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Trigger points are painful areas of muscle that are tender. They may feel like tight bands or knots when pressed. Pressing on the trigger point will “trigger” pain at the area of pressure and often in other areas. For example, pressing on a trigger point at the top of the shoulder may send pain down the arm or up to the neck.
Trigger points are overactive muscle areas that can come from stress, over-use of the muscle, problems with the spine or posture. They can often be treated by improving posture, reducing stress, and with exercise. If these treatments do not correct a painful trigger point, your doctor may want to treat the problem with a trigger point injection.
During the treatment, your doctor will mark the skin over the point, clean the skin, and insert a fine needle through the skin into the trigger point area. This may cause a small “twitch.” It tells us that the trigger point has been reached. The needle going in may cause some discomfort.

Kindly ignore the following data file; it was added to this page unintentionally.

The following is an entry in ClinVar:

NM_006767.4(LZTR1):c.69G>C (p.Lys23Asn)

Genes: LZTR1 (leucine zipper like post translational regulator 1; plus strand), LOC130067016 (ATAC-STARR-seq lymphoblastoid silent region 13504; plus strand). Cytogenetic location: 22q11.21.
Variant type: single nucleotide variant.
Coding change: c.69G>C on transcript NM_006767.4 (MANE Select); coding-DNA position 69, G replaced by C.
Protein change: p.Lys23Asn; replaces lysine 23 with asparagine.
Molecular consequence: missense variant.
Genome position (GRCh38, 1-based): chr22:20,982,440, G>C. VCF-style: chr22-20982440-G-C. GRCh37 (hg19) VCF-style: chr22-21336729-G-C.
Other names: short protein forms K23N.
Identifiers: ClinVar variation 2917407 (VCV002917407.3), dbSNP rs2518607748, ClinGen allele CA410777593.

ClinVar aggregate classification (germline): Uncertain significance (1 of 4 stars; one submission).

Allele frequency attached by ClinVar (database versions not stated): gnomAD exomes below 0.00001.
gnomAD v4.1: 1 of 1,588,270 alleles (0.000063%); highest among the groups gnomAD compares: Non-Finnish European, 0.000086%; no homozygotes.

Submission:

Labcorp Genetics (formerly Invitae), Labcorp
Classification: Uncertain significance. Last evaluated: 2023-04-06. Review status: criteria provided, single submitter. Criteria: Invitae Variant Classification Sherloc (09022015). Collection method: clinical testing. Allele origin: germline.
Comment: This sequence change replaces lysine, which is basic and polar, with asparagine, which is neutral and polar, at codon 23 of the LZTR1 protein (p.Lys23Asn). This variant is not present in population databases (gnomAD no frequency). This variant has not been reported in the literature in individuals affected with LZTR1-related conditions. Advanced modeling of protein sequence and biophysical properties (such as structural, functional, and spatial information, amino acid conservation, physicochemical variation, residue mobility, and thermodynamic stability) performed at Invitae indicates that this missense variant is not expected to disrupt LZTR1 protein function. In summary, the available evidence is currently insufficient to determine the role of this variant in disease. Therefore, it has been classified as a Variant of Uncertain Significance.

Most doctors will inject a small amount of medicine to numb the trigger area. You may feel some burning at this time. The action of the needle going in, is what causes the trigger point to relax.
Most treatments take about ten minutes. When the treatment is over, a small amount of pressure will be applied to stop any bleeding.
The risks of trigger point injections are very small, about the same as with any injection. Some patients may have brief bleeding at the site of the injection.
After the Injection
You should feel relief right away after the treatment. The medicine will also numb any pain from the shot. Numbness from the medicine will last 4-12 hours or until the medicine wears off. You may then feel some soreness, as you might after a flu shot. You can stretch the muscle, use ice or cold packs, or take pain medicine to treat this soreness. Ask your provider what you can safely use.
Within 1-2 days, the soreness should fade, but the trigger point relief should last. There should be less pain than before. While these treatments do not always work, most patients get relief for days, weeks, and sometimes months.
Some patients may get full relief after one procedure. If a trigger point returns, these treatments may be done every few weeks to months, if needed.
When you are pain free, stretch the treated muscle, do your exercise program, and take steps to keep the trigger point from coming back.